Human nature of course being what it is has a tendency when reviewing these forecasts to lean towards the forecast that best suits our needs, whether it be right or wrong, so it’s important to choose just one provider for your weather, we use the Predict Wind model. It’s not uncommon when you get a group of cruisers together, each advocating a different model, to have total confusion, better known as analysis paralysis.
So what caused this chaos?
The World Meteorological Organization now says that a recent weakening of trade winds has significantly warmed the sub-surface waters of the central Pacific. This warm anomaly is now rising to the surface and causing these areas of convection. This warming effect is also having an effect on the Souther Osilation Index or SOI. The Southern Oscillation Index SOI sums up the weather patterns over the South Pacific as one number. It is based on the standardized difference in the barometer readings between Tahiti and Darwin and is the precursor to the weather effects known as La Nina and El Nino.
The current prediction by the weather experts is when this stored energy reaches the surface we will have an El Nino episode which could manifest within the next month or two. The amount of extra heat currently stored in the tropical Pacific has been measured to be on a par with the amount that gave us the last big El Nino in 1997/8.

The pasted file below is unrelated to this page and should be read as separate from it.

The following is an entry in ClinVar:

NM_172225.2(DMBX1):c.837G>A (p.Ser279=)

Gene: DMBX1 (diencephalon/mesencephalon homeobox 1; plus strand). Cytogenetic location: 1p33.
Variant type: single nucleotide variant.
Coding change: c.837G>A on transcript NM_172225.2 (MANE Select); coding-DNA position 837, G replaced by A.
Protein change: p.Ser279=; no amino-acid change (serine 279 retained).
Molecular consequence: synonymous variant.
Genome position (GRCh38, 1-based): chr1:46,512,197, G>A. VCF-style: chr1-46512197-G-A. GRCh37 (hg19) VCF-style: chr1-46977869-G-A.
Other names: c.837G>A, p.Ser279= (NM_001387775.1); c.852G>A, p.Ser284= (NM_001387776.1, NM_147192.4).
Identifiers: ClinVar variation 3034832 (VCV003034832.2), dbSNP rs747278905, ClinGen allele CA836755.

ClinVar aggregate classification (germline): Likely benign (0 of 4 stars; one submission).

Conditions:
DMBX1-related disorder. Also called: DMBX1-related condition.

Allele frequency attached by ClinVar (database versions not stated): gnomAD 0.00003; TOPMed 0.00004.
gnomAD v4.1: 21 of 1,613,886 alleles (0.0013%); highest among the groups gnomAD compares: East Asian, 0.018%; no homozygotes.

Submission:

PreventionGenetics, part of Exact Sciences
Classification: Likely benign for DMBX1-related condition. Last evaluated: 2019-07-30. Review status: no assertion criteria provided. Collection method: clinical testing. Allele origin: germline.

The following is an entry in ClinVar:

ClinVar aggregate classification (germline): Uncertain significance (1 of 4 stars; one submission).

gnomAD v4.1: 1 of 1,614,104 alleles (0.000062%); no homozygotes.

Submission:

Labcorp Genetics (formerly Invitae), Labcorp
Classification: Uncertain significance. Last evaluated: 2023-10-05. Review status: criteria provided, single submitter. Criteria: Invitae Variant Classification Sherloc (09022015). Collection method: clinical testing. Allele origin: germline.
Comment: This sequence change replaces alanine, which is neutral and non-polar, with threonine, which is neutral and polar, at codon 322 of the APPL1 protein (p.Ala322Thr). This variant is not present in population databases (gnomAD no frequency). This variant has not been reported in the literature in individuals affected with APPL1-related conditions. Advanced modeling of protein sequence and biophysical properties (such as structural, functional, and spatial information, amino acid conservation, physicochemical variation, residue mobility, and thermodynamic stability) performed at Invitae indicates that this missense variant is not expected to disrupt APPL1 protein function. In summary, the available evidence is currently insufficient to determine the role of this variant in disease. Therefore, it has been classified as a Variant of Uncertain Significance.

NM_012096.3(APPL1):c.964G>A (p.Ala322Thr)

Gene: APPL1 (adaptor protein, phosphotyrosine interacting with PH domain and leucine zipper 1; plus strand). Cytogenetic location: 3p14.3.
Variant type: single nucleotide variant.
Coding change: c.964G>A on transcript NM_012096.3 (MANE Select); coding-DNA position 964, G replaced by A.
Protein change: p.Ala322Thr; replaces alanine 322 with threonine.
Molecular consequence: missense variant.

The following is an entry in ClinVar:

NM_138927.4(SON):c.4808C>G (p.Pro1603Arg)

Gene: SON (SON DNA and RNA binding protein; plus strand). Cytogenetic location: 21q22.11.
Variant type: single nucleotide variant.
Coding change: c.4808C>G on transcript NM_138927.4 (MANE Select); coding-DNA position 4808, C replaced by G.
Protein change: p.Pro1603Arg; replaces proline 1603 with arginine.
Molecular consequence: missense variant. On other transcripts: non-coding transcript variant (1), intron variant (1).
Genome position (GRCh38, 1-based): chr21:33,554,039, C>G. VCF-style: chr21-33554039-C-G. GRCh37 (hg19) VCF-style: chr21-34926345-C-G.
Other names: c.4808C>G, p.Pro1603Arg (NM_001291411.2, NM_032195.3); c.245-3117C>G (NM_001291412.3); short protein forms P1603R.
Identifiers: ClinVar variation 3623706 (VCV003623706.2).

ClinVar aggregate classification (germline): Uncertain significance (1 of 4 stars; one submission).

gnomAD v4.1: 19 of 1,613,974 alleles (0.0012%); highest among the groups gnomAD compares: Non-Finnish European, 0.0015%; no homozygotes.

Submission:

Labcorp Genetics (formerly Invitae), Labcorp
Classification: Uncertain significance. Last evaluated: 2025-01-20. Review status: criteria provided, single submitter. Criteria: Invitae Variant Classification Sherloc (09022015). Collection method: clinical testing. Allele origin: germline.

So what is an El Nino / La Nina event?
The experts say we are heading for an EL NINO event and Bob McDavitt sums up nicely the difference between the two events.
In an El Nino the Sea temperatures of the Equatorial Eastern Pacific (the STEEP for short) are WARMER than normal. This is caused by the trade winds being LESS intense than normal-- so that the sun-heated sea is NOT physically blown off into the western Pacific as much as is normal.
The extra heat causes more evaporation and thus more cloud over the Peru end of the Pacific and all the weather zones are drawn closer to the equator. The SPCZ is sifted further north and thus further east. The subtropical ridge , the rail track for the High systems-- in winter gets to go between 20 and 30S ,rather than 25 to 35S
The disturbed westerlies of the roaring 40s get to go as far north as 35S maybe 30S in winter , so the whole of New Zealand gets frequent cold fronts and SW winds.
A LA NINA episode occurs when STEEP is cooler than normal , making eastern end of Pacific dry (and Australian end wet) All the weather zones mentioned above are pushed further than normal AWAY FROM the equator.
There is also the Pacific Decadal Oscillation , around a 20 years cycle. IT has been negative since 1997 and encouraging La Nina's . It is likely to turn positive by 2017 and then encourage El Nino episodes for the next twenty years or so.
So what does this mean for the average cruiser?
If past El Nino events are anything to go by then stronger dry easterly trades for the SW Pacific tropic areas and more westerly, wet conditions for New Zealand. With the STR moving north the region of accelerated trades will also move north with it placing the squeeze zone between the high pressure systems and the inter tropical low between 12 and 18S instead of the recent 18 to 25S.
This should mean an easier passage south from the tropics at the end of this season and a dryer than usual winter in the tropics.
That means the water maker will get more use, you’ll need to put on more sun screen and you’ll need a couple of extra cans of diesel for the passage south in October or November.